‘More Than A March’

n Monday, May 28, Rainbow PUSH Michigan and our allies held a mock funeral for democracy. We believe the Snyder administration has developed an intentional attack on voting rights in Michigan.

In Michigan, democracy has been put to death. Liberty has been lynched. The passage of Public Act 4 in the late spring of 2011 signaled the beginning of the conservative assault on democracy.

In the wake of this legislation, Benton Harbor, Flint, the Highland Park School system, the Muskegon Heights School system and Detroit have had their elected representation compromised by state occupation of all administrative processes.

The vote has been made null and void by the appointment of emergency managers and or coerced support for a consent agreement. When elected officials are displaced by state appointed czars with absolute and indefinite authority over all public matters democracy has been replaced. The vote has been suspended.

In this same season of our struggle, Michigan has become one of the 39 states in the union that are attempting to suppress the vote.


There is a package of bills in the state House of Representatives (Bills 741-745, 803-831) that will change voter registration and restrict voting behavior. Michigan faces the twin evils of voter suspension and voter suppression.

We mourned the passing of democracy, as poll taxes, restricted voting and the silencing of the vote become the norm in Michigan. Michigan is indeed the new Mississippi where a states rights agenda demonizes federal intervention and uses state occupation to benefit large corporate interests while destroying the fabric of democracy and the quality of life of children and seniors.

On Aug. 25 we hope for the resurrection of democracy as we march for the end of violence and poverty. We did not bury democracy with no hope of her return. We buried democracy to signal the need for all citizens to fight for voting rights, full and equal employment, and urban reinvestment.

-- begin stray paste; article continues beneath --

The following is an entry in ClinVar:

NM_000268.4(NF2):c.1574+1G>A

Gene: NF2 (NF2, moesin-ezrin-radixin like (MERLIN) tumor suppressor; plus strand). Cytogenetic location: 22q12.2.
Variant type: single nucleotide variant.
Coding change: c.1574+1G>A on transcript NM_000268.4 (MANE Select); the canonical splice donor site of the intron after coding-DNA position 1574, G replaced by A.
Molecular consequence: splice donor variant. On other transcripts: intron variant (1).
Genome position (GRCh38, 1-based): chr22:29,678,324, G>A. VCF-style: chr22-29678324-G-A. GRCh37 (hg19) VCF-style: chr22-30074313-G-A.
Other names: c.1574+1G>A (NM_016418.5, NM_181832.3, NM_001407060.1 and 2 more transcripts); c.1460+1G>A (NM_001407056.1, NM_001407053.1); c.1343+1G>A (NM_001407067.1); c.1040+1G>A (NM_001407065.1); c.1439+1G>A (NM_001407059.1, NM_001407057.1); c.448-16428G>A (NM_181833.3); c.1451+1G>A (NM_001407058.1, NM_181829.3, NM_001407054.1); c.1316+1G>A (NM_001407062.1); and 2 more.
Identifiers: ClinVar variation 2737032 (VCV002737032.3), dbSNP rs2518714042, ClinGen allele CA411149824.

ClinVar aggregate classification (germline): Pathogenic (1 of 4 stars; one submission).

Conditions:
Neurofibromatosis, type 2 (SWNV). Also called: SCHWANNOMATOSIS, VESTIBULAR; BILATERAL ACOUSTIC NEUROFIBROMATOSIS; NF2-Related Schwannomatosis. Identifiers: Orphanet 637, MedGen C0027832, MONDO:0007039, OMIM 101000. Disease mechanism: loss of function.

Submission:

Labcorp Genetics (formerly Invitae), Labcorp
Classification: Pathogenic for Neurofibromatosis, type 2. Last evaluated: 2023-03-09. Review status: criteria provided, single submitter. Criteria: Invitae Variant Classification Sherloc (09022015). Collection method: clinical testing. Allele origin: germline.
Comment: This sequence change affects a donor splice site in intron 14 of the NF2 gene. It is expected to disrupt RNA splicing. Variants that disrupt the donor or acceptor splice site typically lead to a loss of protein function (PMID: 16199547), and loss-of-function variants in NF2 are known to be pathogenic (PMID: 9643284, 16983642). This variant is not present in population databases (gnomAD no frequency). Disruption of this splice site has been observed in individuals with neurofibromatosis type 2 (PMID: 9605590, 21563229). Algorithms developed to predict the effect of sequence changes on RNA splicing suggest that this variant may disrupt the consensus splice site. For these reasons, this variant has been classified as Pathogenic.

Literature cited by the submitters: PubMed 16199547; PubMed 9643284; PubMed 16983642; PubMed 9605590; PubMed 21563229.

The death of democracy coincides with the death of community and the rise of senseless violence. With over 7,000 African American deaths via gun violence every year in America by mostly African Americans we see the break down of community.

When the state bullies 50 percent of the African Americans in Michigan by taking away their elected representation there is little out rage. When more than 300 African Americans have been killed in Detroit in 2012 there is little out cry.

This is because voter suppression and senseless violence have become accepted. Additionally, there is no strong democratic impulse that seeks to organize the shared interests of community residents, find common ground and fight bullies whether government occupiers or gangsters.

So, we march to reignite the bonds of community. We march to find common ground. We march to protect the right to vote, to demand urban reinvestment and neighborhood stabilization. We march because our collective action will resurrect the grand vision of democracy and democratic engagement in the face of voter suspension, voter suppression, and senseless violence.

We will meet in Highland Park at McGregor Library on Woodward Ave. at  noon on Aug. 25. We will march north toward Eight Mile and bury the history of racial separation and inequality.

We march toward Eight Mile and stop at Woodland Cemetery to commit ourselves to stop the violence. We march toward Eight Mile and pause at the state fair grounds demanding regional transit and economic recovery. 

In the tradition of Dr. Martin L. King Jr., and in memory of the youth who kept the movement for jobs and freedom alive in the 1960’s, we march. Join the Crusade for America Parent and Youth March and stand up for voting and against violence.

D. Alexander Bullock is pastor of Greater St. Matthew Baptist Church, president of the Highland Park NAACP, Rainbow PUSH Detroit Chapter, and state coordinator of Rainbow PUSH Michigan.

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